Union Pacific plans to use rail cars, not dump trucks, to haul away 18,700 cubic yards of contaminated soil as part of its long-awaited cleanup of its old railroad yard in Ashland.

The railroad announced its shift in how it plans to remove the contaminated soil Tuesday as part of its new proposal to clean up the 20-acre plot that was a railroad yard for 100 years and prepare it for potential sale over the next two years, according to the state Department of Environmental Quality, which is considering the proposal.

Plans are to build an 800-foot-long spur rail from Union Pacific’s main line into the cleanup area so the soil contaminated with petroleum, lead, arsenic and other chemicals can be loaded onto rail cars and shipped to landfills for disposal, according to the DEQ.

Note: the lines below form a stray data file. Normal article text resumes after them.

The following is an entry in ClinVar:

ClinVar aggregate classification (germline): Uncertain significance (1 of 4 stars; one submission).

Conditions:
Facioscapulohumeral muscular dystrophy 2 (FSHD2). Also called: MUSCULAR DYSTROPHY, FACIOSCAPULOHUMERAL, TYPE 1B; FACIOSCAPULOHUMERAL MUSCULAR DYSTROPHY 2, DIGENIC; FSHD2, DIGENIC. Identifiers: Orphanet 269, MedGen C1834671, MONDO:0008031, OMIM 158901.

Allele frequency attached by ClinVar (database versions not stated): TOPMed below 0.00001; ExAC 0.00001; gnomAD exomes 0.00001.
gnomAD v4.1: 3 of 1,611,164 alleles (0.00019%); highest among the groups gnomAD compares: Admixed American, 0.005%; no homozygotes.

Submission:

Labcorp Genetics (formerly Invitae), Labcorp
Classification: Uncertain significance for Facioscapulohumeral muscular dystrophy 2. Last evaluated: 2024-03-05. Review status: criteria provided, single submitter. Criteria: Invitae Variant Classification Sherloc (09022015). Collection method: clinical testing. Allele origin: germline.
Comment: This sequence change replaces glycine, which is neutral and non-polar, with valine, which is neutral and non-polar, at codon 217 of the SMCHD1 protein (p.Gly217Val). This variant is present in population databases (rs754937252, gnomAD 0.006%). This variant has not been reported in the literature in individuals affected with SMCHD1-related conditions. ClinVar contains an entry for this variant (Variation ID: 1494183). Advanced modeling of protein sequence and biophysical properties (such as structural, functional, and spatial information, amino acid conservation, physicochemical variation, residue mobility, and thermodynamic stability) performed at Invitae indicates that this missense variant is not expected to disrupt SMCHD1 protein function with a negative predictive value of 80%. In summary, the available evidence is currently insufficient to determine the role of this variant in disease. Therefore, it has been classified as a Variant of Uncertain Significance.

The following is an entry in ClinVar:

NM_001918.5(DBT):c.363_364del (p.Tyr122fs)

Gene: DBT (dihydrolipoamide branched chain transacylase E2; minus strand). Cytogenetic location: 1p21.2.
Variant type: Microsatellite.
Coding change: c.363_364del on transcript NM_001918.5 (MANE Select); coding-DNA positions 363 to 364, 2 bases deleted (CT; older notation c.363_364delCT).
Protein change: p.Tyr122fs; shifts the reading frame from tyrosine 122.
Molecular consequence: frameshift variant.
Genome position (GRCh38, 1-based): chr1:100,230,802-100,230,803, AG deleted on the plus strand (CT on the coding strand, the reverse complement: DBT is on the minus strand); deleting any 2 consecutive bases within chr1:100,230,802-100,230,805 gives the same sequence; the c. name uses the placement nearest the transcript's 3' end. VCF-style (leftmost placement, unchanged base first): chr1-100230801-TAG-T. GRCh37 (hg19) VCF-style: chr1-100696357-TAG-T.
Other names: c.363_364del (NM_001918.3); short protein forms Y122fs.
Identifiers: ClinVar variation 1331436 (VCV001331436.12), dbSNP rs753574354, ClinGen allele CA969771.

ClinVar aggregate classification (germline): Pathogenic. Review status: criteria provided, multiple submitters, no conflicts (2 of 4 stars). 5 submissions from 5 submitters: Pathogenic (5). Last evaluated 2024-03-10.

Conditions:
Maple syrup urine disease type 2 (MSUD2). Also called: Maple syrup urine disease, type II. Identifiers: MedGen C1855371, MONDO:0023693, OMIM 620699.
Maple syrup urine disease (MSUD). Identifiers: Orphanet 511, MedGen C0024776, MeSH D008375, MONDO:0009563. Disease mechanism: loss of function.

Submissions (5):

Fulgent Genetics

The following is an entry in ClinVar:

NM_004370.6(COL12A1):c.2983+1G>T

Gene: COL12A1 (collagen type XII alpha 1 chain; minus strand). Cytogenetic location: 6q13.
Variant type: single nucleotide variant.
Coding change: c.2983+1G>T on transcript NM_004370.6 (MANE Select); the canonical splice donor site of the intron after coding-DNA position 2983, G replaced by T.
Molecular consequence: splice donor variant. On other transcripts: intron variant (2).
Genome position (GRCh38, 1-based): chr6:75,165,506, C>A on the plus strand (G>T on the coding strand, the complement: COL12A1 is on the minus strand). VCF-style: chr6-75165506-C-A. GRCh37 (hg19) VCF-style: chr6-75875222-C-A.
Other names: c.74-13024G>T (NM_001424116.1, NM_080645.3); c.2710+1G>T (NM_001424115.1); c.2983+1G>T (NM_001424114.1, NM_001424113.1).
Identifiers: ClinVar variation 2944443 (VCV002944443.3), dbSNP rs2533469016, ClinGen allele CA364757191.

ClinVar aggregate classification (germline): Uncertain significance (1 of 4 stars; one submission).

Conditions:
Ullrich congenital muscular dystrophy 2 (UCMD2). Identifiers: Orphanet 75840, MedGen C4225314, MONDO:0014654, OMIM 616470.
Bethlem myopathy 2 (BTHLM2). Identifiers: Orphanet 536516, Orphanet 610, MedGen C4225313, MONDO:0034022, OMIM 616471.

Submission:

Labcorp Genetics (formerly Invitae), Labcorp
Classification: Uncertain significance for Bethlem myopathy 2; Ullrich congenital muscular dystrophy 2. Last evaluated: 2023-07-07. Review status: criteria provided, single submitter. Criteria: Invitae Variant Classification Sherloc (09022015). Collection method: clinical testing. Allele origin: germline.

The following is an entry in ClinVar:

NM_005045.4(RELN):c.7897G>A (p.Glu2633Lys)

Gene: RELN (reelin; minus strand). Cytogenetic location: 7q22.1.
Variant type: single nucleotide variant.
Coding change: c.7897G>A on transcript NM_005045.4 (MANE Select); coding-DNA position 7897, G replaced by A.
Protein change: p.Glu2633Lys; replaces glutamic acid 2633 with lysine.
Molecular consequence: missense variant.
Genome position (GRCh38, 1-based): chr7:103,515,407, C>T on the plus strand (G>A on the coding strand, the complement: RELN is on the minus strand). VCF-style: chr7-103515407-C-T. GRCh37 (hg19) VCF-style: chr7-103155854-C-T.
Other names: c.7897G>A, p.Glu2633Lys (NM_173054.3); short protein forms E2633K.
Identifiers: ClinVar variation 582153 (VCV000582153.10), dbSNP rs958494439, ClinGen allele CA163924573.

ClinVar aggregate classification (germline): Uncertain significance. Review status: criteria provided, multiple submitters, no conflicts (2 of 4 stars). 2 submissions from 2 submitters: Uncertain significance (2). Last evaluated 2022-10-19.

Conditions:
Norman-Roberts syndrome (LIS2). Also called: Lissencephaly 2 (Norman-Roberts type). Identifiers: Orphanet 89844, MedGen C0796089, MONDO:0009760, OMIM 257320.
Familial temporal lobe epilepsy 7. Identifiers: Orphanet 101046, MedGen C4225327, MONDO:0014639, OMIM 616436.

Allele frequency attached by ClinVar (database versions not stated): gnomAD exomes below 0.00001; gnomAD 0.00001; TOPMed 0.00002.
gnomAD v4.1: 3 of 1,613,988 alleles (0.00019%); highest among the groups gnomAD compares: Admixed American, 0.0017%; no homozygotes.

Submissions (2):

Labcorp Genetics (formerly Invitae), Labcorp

That would replace the roughly 1,100 loads in dump trucks that would’ve rumbled down Oak Street and Clear Creek Drive to the yard north of A Street and between Pioneer and Eighth streets, according to the DEQ. However, Union Pacific’s plan still would call for about the same number of dump truck loads of clean fill that would be trucked to the site, according to a Dec. 30 DEQ memorandum on the cleanup plan.

The 2006 cleanup plan originally called for all the materials going in and out of the yard to be trucked, but Union Pacific has changed those delivery tactics after hearing major push-back from Ashlanders.

“We made this change in the mode of transportation to be responsive to community feedback,” Union Pacific spokesman Justin Jacobs said.